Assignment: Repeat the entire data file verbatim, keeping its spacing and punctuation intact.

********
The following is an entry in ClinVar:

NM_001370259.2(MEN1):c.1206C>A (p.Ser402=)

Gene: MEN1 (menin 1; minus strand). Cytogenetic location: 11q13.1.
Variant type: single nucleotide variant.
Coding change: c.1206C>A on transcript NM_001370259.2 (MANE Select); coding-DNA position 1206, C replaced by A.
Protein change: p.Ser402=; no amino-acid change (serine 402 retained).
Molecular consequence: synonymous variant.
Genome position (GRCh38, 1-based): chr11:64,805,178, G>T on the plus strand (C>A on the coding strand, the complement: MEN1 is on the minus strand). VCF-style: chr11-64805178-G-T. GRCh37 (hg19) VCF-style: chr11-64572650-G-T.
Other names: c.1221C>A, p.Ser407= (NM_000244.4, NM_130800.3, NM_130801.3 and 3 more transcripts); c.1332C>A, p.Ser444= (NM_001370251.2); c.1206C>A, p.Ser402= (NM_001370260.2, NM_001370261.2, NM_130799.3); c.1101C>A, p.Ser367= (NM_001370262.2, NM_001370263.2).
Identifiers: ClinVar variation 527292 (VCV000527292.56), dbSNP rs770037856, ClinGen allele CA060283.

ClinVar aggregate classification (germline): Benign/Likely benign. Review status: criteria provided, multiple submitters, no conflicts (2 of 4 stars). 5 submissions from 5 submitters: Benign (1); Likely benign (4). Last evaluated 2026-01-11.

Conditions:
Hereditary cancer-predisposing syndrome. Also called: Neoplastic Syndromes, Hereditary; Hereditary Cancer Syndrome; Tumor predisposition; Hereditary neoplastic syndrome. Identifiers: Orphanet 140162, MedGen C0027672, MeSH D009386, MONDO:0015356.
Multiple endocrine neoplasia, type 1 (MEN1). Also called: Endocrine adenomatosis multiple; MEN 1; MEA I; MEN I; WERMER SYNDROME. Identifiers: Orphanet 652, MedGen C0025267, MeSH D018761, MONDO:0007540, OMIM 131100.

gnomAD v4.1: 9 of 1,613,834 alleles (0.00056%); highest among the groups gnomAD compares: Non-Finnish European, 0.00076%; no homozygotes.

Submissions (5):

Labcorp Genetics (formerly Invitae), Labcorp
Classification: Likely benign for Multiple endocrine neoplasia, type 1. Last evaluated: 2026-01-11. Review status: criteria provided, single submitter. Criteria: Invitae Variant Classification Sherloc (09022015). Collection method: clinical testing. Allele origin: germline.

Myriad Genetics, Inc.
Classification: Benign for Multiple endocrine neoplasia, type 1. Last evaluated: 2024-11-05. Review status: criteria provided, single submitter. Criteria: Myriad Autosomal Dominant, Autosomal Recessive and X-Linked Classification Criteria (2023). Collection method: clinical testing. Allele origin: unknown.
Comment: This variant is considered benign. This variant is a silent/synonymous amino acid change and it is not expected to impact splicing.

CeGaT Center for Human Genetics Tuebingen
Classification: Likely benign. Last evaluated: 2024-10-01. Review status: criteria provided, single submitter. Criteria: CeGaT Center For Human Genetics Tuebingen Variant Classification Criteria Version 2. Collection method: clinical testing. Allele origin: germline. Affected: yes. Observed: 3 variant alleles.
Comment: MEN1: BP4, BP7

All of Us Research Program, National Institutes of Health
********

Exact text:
The following is an entry in ClinVar:

NM_001370259.2(MEN1):c.1206C>A (p.Ser402=)

Gene: MEN1 (menin 1; minus strand). Cytogenetic location: 11q13.1.
Variant type: single nucleotide variant.
Coding change: c.1206C>A on transcript NM_001370259.2 (MANE Select); coding-DNA position 1206, C replaced by A.
Protein change: p.Ser402=; no amino-acid change (serine 402 retained).
Molecular consequence: synonymous variant.
Genome position (GRCh38, 1-based): chr11:64,805,178, G>T on the plus strand (C>A on the coding strand, the complement: MEN1 is on the minus strand). VCF-style: chr11-64805178-G-T. GRCh37 (hg19) VCF-style: chr11-64572650-G-T.
Other names: c.1221C>A, p.Ser407= (NM_000244.4, NM_130800.3, NM_130801.3 and 3 more transcripts); c.1332C>A, p.Ser444= (NM_001370251.2); c.1206C>A, p.Ser402= (NM_001370260.2, NM_001370261.2, NM_130799.3); c.1101C>A, p.Ser367= (NM_001370262.2, NM_001370263.2).
Identifiers: ClinVar variation 527292 (VCV000527292.56), dbSNP rs770037856, ClinGen allele CA060283.

ClinVar aggregate classification (germline): Benign/Likely benign. Review status: criteria provided, multiple submitters, no conflicts (2 of 4 stars). 5 submissions from 5 submitters: Benign (1); Likely benign (4). Last evaluated 2026-01-11.

Conditions:
Hereditary cancer-predisposing syndrome. Also called: Neoplastic Syndromes, Hereditary; Hereditary Cancer Syndrome; Tumor predisposition; Hereditary neoplastic syndrome. Identifiers: Orphanet 140162, MedGen C0027672, MeSH D009386, MONDO:0015356.
Multiple endocrine neoplasia, type 1 (MEN1). Also called: Endocrine adenomatosis multiple; MEN 1; MEA I; MEN I; WERMER SYNDROME. Identifiers: Orphanet 652, MedGen C0025267, MeSH D018761, MONDO:0007540, OMIM 131100.

gnomAD v4.1: 9 of 1,613,834 alleles (0.00056%); highest among the groups gnomAD compares: Non-Finnish European, 0.00076%; no homozygotes.

Submissions (5):

Labcorp Genetics (formerly Invitae), Labcorp
Classification: Likely benign for Multiple endocrine neoplasia, type 1. Last evaluated: 2026-01-11. Review status: criteria provided, single submitter. Criteria: Invitae Variant Classification Sherloc (09022015). Collection method: clinical testing. Allele origin: germline.

Myriad Genetics, Inc.
Classification: Benign for Multiple endocrine neoplasia, type 1. Last evaluated: 2024-11-05. Review status: criteria provided, single submitter. Criteria: Myriad Autosomal Dominant, Autosomal Recessive and X-Linked Classification Criteria (2023). Collection method: clinical testing. Allele origin: unknown.
Comment: This variant is considered benign. This variant is a silent/synonymous amino acid change and it is not expected to impact splicing.

CeGaT Center for Human Genetics Tuebingen
Classification: Likely benign. Last evaluated: 2024-10-01. Review status: criteria provided, single submitter. Criteria: CeGaT Center For Human Genetics Tuebingen Variant Classification Criteria Version 2. Collection method: clinical testing. Allele origin: germline. Affected: yes. Observed: 3 variant alleles.
Comment: MEN1: BP4, BP7

All of Us Research Program, National Institutes of Health